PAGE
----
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Re: SEM: semantics for current proposal (why R disjoint V?)

From: Dan Connolly <connolly@w3.org>
Date: 05 Apr 2002 08:08:54 -0600
To: Ian Horrocks <horrocks@cs.man.ac.uk>
Cc: Libby Miller <Libby.Miller@bristol.ac.uk>, "Peter F. "Patel-Schneider <pfps@research.bell-labs.com>, webont <www-webont-wg@w3.org>
Message-Id: <1018015734.22258.38.camel@dirk>
On Fri, 2002-04-05 at 07:08, Ian Horrocks wrote:
> On March 21, Dan Connolly writes:
> > On Thu, 2002-03-21 at 14:28, Ian Horrocks wrote:
> > > On March 21, Libby Miller writes:
> > > > >
> > > > > As noted in the design discussions for DAML+OIL, I don't
> > > > > see sufficient justification for making V disjoint
> > > > > from R.
> > > > >
> > > > > It seems silly not to be able to talk about the intersection
> > > > > of two sets of strings, or UniqueProperty's whose
> > > > > range is dates, or whatever.
> > > 
> > > This means that any OWL reasoner has to take on responsibility for
> > > reasoning about types
> > 
> > I gather when you say "OWL reasoner" you mean a complete
> > reasoner.
> > 
> > I'm not very interested in such a thing.
> > 
> > Regular old horn-clause/datalog reasoners
> > (with some built-in predicates like
> > string:lessThan and such) seem
> > to get me what I need pretty well.
> 
> Dan,
> 
> It seems that, on the basis of a few toy examples where using ad-hoc
> reasoning seems give the results you want/expect, you conclude that
> this will be appropriate/adequate for all applications.

No, just for an interesting class of applications.

By the way, if you consider
formalizing the operations of W3C[1]
to be a toy example, I'm interested to know what
sort of applications you would take seriously.

>  I don't find
> this argument very convincing. 

As I say, I didn't make that argument.

I'm arguing that we can advance the state of the art
without a completeness requirement.

> Even w.r.t. ontology level reasoning I expect things to rapidly get
> large and complex enough that humans wont be able to check all
> inferences - we will just have to trust that the reasoner got it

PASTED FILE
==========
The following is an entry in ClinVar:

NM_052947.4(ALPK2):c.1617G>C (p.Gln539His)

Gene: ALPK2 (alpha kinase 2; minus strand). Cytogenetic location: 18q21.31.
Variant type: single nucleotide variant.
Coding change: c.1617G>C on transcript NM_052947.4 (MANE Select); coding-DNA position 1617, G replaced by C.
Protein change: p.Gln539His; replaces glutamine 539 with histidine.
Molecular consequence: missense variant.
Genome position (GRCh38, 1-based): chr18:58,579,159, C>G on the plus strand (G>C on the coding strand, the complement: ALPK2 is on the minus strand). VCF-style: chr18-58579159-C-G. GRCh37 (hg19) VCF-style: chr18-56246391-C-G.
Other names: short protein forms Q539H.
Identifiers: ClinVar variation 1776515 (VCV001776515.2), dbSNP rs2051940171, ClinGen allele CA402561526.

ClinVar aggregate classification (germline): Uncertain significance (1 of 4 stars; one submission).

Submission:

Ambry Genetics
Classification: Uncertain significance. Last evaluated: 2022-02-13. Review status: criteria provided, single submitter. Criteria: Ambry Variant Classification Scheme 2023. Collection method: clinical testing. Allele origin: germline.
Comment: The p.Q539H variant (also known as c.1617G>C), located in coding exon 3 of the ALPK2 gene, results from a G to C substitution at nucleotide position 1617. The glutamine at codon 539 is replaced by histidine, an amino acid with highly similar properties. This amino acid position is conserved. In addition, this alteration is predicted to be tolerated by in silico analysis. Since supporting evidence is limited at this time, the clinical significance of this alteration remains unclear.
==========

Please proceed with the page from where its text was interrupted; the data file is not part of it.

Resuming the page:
> right. Soundness is therefore essential, and completeness highly
> desirable.

Yes, soundness is essential.

I don't see why completeness is all that interesting
in the general case. I expect various reasoners
to be complete for various classes of problems.

> For example, when multiple processes are interacting, some
> action may be taken by one process on the basis of a non-inference by
> another process,

That's non-monotonic reasoning. Part of life in the semantic
web is: don't do that (without explicit license).

> so incompleteness can easily lead to "unsoundness".

Unsoundness can result from all sorts of bugs; this
is just one of them.

Actually, unsound/heuristic reasoning can be pretty interesting,
as long as it's not confused with formal reasoning; e.g.

	I conclude based on your recent buying patterns
	that the following products are likely to be
	interesting to you: X, Y, Z.

	I didn't arrive at this conclusion based on
	sound reasoning, so take the recommendations
	with a grain of salt.

or

	I conclude, based on a search of my extensive
	holdings, that there are no court cases
	in that jurisdiction involving chimpanzees and volkswagens.

	Digitally signed,
	The BigLaw online service.



> As far as the disjointness of object/data domains and properties is
> concerned, there are also good pragmatic reasons for this, including
> the ability to use hybrid designs for OWL reasoners, i.e., the ability
> for an owl "object class" reasoner implementation to "bolt on" a type
> checker for arbitrary type systems.

That seems like an interesting software architecture for
a certain class of problems. But why should it constrain
the language we're designing?

If such a system came across some data where "3" was
a member of a class, I'd expect it to throw an exception ala:

	Sorry, this software is limited to problems
	where the datatypes and the class members are disjoint.
	I can't compute the answer you asked for.

not

	Sorry, your data doesn't conform to the language specification.


[1] e.g. we're formalizing our tech report digital library,
and the workflow around it.
  http://www.w3.org/2002/01/tr-automation/

-- 
Dan Connolly, W3C http://www.w3.org/People/Connolly/
Received on Friday, 5 April 2002 09:08:41 GMT

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